If you have events planned, please consider reaching out to cancel or reschedule. Flattening the curve so that that disease ramps up more slowly will help keep the medical system from getting overwhelmed and reduce the death rate. I spent most of the week canceling everything from birthday gatherings to environmental workshops to cooking classes. Alas! March and April were set to be my busiest months in years. It’s hard to go against social and business norms like this, but most people will be grateful that you took the first step. Please be gracious about rescheduling if you are asked to do so.
Use alternative ways to stay in touch. When I sent out a notice delaying a series of Drawdown workshops, Mike Rulison suggested that we use Zoom to have an online gathering instead. He let us use his account and suggested a test call for the facilitators before the full meeting. Everything went like a charm, with a real sense of sharing and connection. The participants liked it so much we’re going to do it next week! This inspired me to set up other online meetings for my book club. I also set up a Google spreadsheet so our book club can request or offer help.
- You can use Zoom, Facetime, or Google Hangouts or other programs to stay in touch from the comfort of your own bunker.
- Meet in a park and have a well-spaced walk or yoga session together (six feet apart minimum, please!)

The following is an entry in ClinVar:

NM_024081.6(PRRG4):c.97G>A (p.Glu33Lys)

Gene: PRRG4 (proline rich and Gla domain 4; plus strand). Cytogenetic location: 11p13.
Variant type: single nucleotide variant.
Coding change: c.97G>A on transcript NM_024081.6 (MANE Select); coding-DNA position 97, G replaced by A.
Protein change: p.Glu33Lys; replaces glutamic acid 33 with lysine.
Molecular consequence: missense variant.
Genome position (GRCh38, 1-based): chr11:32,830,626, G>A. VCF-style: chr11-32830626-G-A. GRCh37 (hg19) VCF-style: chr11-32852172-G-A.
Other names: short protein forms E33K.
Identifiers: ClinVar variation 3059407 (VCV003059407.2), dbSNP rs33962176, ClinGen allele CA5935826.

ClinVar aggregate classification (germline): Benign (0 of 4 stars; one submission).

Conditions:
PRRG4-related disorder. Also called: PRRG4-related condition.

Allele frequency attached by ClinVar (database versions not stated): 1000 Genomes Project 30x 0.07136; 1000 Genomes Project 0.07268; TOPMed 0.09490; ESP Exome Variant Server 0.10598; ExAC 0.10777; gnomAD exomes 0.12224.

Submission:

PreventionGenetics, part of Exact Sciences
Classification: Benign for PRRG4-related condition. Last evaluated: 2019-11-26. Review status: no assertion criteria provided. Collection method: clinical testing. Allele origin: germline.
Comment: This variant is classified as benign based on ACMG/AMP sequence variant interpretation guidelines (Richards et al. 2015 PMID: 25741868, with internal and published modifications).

- Call, email, or use social media to stay in touch
Look at this example of neighborhood creativity from Dr. Elizabeth Sawin, one of my favorite people on Twitter:
If I start feeling too housebound, I’m going to ask friends to meet outside for tea and cheer from afar!
You don’t need hugs to be close, as lovely as they are
This forced separation reminds me of my beloved Aunt Evelyn. She lived in Burbank, near Los Angeles, and I live in North Carolina. She didn’t want to face being old, so she would never let me visit her in person. (She was a tigress from the Mad Men era, working at Paramount Studios in LA. At ninety-two, she complained that no one called her a sex kitten anymore!) She wanted someone in her life to think of her as young and beautiful. We talked on the phone about once a week. I sent her flowers, books, and videos. She sent elegant sweaters and insightful political commentary. I researched nursing homes and ventilators online. She told family stories. On holidays, I used Yelp to find restaurants that would deliver her favorite meals, then we’d chat after she’d eaten. We were close despite decades of coast-to-coast separation. I’ll always be grateful to my cousin, who hugged her in person and helped with the got-to-be-there parts of life. In turn, I try to help out people near me.
Still need more inspiration? Check out this adorable video and sound advice from Arnold Schwarzenegger, with two little horses! If you have other ideas, please share in the comment below or on my Facebook post for this topic.
Stay at home as much as possible. Listen to the experts, ignore the morons (foreheads). We will get through this together. pic.twitter.com/FRg41QehuB
— Arnold (@Schwarzenegger) March 16, 2020